You needn’t be a daily driver to know that gas prices have lately been creeping up. On the one hand, this sort of thing happens occasionally, and isn’t such a huge deal. The speculators drive up the global cost of oil and companies like Shell, Exxon or Texaco, to name three, pass along the heightened cost to we consumers. Get used to it. On the other hand, though, it can be a major problem, especially when you consider that people have no choice but to spend more of their paychecks on gas, which sucks valuable disposable income from reviving the economy in more effective ways. So, if you’re President Obama eyeing reelection nine months from now, alarms in the White House may well be going off.

Congressional Democrats have begun asking Obama to open part of the SPR to alleviate prices at the pump. The matter is more a political issue than an economic one. Sure our economy is on stronger footing than it was a year ago: unemployment is tantalizingly close to sub-8.0 range and manufacturing is slowly bouncing back. Odds are heightened fuel costs won’t plunge us back into another Great Recession. But the problem is that if gas prices hit a record high this summer, which they’re on par to do, the issue becomes a political football to be picked up by Republicans. “Look what Obama did! Record high gas prices! Elect us instead!” A flimsy argument on its merits, but if you’re a voter feeling the pinch, it’s an argument you’d likely find pretty persuasive.

The more existential question is whether the SPR should be used for such instinctive crises. When it was created under the Energy Policy Conservation Act in 1975, its intended purpose was to counter “severe supply interruptions,” which seems to put the bar pretty high. International war. Natural disasters impeding new production. Things like that. Flinching and turning on the spigot the moment gas prices top $3.70 seems a bit more reflexive. And there’s a compelling reason not to: once gas prices fall again, if they ever do, the SPR will need to be replenished, which essentially keeps demand higher than supply, pushing prices upward again.

In our humble opinion, some of us here at Spinach HQ vote no. Sure prices are high, but if we go clawing into our survival kit every time we scrape our knee, how prepared will be when we actually break our leg? The obvious answer, of course, is not very.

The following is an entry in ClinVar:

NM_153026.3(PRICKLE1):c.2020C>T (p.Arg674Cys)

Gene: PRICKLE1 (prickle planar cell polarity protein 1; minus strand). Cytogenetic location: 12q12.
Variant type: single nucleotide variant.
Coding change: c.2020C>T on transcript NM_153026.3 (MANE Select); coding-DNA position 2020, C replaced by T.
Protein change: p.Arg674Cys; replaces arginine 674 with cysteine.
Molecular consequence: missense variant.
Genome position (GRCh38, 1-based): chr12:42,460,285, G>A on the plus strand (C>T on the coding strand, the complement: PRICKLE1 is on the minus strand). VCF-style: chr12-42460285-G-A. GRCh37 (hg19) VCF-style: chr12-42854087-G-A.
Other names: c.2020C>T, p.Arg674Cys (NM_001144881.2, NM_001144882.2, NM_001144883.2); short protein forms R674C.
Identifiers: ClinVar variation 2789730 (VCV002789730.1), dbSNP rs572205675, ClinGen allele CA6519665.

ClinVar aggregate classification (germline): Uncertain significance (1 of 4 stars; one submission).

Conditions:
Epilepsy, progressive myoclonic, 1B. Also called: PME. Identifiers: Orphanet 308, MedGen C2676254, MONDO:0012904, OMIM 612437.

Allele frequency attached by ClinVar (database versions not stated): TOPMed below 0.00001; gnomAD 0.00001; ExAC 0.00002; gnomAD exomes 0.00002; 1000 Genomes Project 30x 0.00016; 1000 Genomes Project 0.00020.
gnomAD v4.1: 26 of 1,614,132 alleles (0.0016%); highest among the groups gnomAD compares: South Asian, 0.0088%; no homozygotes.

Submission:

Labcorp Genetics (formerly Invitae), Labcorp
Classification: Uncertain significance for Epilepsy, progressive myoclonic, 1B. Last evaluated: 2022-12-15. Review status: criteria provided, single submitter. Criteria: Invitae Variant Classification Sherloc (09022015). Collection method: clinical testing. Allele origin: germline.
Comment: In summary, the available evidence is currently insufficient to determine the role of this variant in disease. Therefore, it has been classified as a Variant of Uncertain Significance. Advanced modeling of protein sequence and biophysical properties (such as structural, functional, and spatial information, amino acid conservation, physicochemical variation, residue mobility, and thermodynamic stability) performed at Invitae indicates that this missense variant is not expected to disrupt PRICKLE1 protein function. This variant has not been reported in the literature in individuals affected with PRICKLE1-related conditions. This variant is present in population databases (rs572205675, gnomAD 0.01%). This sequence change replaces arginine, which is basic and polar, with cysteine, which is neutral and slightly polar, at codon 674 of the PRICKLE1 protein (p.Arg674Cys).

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And it’s “back to reality, back to life…” .  Actually, before we get back to our environmental reality, whatever that may be, let’s take a detour to the Old Line State where the Maryland House of Delegates approved a same-sex marriage bill!  Wahoo!  Finally, a very blue state is coming around to providing equal status under the law.  Let’s make it happen, Governor O’Malley, let’s make it happen. And, we are back to being better than New Jersey.

All right, I’ll leave it at that.  You didn’t come to here to get some yummy rainbow sherbet, you came for green goodness.  So I am here to provide.

And for those of you who took the time to enter into Paul Kingsnorth’s mind, I am here to give you a little lift.  For those of you who slacked and didn’t take the time, I am here to also give you lift (although you will probably be lifted a bit higher than the Kingsnorth clan because you didn’t damper your spirits by immersing into and reflecting on the sad state of environmental affairs). Because let’s face it, whereever you were at the past couple of hours or days, this news will be good news.  That is, unless, you were caught up making sure that you got to keep an extra twenty dollars in your pocket each month between now and the end of the year.  In that case, enjoy your victory and don’t rub it in our faces.  Because we enviros got a little joy of our own this week.